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Liu discusses long-term vision for Support and Access Services Branch

The branch has distributed a total of $330,000 since its inception

<p>Liu urged Student Council to continue its commitment to service-based initiatives both to keep up with recent trends and to remain a leader in student self governance.</p>

Liu urged Student Council to continue its commitment to service-based initiatives both to keep up with recent trends and to remain a leader in student self governance.

Abel Liu, president of Student Council and fourth-year College student, presented his vision for the future of Student Council’s Support and Access Services Branch during the organization’s general body meeting Tuesday. 

Support and Access Services was officially established in March 2021 via constitutional referendum. Led by third-year College student Adrian Mamaril, the branch includes seven different programs — the Community Food Pantry, Accommodations Access Fund, U.Va. Mutual Aid, Aetna Insurance Support Fund, Next Steps Fund, Student Legal Services and the Textbook Access Office. 

Student Council members created the branch to support students using the “extraordinary” surplus funding generated while students were not present on Grounds due to the pandemic. Support and Access Services is now a provider of many material needs to students. 

Liu said he views the branch as crucial in gaining support for Student Council from students. 

“Before this year, groups really did not buy into what we were doing as Student Council because they had no reason to see tangible authority over their lives,” Liu said.

Liu cited the actions of student governments at other colleges and universities — such as Michigan State University, the University of California-Davis and the University of Maryland — as further reasons to continue with service-based student government initiatives. Liu explained the ways in which other student governments have provided services like food pantries, bus services, healthcare support and other material goods to students at no cost. While Student Council already has its own version of these service-based programs, Liu emphasized the importance of continuing these efforts.

Liu urged Student Council to continue its commitment to service-based initiatives to keep up with recent trends and to remain a leader in student self-governance.

“The question really remains, are we really a leader in self governance if we're not leading on what I would argue is one of the most materially important trends in student government over the last few years?” Liu said.

Liu and his administration are in conversation with University administration to secure permanent funding and endowment for the Support and Access Services Branch. Liu said that the collective $330,000 distributed by the branch within the last year provides proof of the need for its services. 

Liu sees movement away from sole reliance on student fees as crucial for the stability of this branch moving forward. To this end, members of Student Council established a Capital Campaign Ad-Hoc Committee in December with the intent of raising $5 million in endowment funds to help finance the branch.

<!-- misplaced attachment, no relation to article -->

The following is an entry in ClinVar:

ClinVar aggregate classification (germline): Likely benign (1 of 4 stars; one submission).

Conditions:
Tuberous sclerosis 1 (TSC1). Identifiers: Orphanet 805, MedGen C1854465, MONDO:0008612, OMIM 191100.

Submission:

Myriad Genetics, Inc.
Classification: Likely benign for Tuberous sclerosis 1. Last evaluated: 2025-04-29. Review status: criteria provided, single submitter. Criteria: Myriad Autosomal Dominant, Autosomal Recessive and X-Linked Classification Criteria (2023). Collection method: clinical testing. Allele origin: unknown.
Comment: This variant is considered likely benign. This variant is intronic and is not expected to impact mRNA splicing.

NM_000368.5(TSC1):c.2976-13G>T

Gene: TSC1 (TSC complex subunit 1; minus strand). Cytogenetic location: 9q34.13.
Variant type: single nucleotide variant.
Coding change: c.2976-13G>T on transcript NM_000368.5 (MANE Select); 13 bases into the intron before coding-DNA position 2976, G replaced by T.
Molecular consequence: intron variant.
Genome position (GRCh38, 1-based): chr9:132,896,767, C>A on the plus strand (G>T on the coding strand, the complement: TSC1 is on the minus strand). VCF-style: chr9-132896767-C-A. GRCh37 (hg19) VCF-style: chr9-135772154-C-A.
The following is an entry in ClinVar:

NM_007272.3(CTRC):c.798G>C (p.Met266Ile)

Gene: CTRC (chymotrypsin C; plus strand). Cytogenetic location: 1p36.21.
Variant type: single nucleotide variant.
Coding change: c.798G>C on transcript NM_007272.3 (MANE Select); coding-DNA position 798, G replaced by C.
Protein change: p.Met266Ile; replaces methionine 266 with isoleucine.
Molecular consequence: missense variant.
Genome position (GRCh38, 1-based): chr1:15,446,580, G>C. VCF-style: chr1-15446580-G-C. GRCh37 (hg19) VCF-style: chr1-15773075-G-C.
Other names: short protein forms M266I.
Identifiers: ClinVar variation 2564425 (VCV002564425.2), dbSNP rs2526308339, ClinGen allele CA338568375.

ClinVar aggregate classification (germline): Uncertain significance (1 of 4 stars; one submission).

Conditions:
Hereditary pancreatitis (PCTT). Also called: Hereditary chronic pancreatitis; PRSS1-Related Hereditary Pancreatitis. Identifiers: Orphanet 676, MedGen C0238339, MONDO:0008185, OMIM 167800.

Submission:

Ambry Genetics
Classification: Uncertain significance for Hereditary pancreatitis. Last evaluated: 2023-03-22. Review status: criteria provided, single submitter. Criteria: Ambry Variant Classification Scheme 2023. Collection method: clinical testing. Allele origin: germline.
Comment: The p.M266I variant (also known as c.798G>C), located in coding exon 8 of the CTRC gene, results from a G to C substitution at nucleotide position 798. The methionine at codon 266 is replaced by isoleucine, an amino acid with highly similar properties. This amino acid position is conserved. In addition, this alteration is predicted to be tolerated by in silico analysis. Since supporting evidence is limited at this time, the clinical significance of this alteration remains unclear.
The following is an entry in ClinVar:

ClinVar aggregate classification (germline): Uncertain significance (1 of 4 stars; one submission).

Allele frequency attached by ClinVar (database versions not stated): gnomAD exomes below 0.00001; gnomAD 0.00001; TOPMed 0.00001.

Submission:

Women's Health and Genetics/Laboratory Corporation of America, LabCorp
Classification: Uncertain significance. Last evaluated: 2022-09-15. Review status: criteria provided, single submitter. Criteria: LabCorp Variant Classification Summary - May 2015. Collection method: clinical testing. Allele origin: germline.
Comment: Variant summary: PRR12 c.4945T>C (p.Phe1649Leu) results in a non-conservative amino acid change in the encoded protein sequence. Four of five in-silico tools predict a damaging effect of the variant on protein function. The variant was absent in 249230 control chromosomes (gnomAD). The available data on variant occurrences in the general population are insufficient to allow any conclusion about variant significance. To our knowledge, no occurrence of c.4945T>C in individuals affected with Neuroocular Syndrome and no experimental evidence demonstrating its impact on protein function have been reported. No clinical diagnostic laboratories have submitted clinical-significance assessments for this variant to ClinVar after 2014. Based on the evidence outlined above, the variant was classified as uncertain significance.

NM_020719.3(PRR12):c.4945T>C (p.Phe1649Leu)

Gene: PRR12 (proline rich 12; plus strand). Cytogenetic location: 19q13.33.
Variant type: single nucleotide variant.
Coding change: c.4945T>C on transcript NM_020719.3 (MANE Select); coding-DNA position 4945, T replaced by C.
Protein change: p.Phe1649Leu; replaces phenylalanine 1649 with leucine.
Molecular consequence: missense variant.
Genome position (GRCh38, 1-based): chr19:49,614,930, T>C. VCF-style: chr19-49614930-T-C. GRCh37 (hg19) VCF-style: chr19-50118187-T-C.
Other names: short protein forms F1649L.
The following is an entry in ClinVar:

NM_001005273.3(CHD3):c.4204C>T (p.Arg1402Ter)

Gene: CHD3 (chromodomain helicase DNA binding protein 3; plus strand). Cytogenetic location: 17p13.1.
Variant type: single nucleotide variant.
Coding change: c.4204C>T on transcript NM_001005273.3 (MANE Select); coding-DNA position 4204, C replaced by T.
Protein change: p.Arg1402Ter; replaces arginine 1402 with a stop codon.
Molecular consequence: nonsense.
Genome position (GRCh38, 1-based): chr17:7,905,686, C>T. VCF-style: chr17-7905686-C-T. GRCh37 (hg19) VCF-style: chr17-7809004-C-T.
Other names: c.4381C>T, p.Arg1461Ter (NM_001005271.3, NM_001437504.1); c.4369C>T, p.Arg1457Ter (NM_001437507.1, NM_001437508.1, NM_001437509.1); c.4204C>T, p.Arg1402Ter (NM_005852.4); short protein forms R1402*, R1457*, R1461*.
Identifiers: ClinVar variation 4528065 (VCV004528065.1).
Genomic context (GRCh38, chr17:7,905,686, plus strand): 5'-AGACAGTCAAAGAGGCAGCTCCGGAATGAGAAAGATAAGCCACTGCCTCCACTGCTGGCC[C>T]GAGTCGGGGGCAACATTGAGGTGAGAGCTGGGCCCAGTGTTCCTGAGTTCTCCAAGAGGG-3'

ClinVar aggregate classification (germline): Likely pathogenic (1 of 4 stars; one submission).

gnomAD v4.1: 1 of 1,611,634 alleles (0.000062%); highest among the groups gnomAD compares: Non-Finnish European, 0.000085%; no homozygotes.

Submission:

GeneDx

Originally, Liu viewed the services provided by Student Council as a temporary solution for a problem that could be better solved by the University. Liu now believes these services — such as the Community Food Pantry and U.Va. Mutual Aid — have since been improved, as they more closely involve the groups affected.

“I’ve realized that if we are able to have the students closest to the need to distribute these services, the outcomes will be the best,” Liu said.

The greatest hurdle Mamaril identified in operating the branch is informing students about available resources.

“One of the hardest things really is getting the word out there,” Mamaril said.

In explaining the future of the branch, Liu classified his goals in three main categories — permanence, stability and quality. 

Liu’s main concern is ensuring that funds are not withdrawn from the branch at volumes that are not sustainable. To prevent excessive withdrawals, Liu suggested implementing a series of divestment guidelines, such as limiting the amount of funding that can be withdrawn at a time and requiring a large portion of the divestment to be spent directly on Support and Access services, such as providing material goods to students in need. 

Quality, Liu said, involves three central tenets — Student Engagement staff support, integration within the larger University network of support “Hoo Needs Help” and the assurance that Student Council office space serves as a physical space in destigmatizing resource distribution. Hoo Needs Help is a University website that provides resources for students who need assistance with unexpected emergency expenses. In the future, Liu hopes the Support and Access Services branch can supplement the resources already offered by Hoo Needs Help.

The final aspect of quality involves creating a physical space that destigmatizes the distribution of resources. Liu proposed the inclusion of reusable, aesthetically pleasing bags in the food pantry, a solution arising out of a conversation had with a Student Success Expert, a person consulted for advice on utilizing the Student Council space to destigmatize resource distribution.

Liu hopes to see the Student Support and Access Services branch become a regular part of the lives of students who need it, and to see the branch sustained for years to come.

“It’s not charity — it really is solidarity across the student body,” Liu said.

The next Student Council meeting will be held in a hybrid format Tuesday, Mar. 1. The meeting will be held in the South Meeting Room in Newcomb Hall, and the link can be accessed on Student Council’s website.

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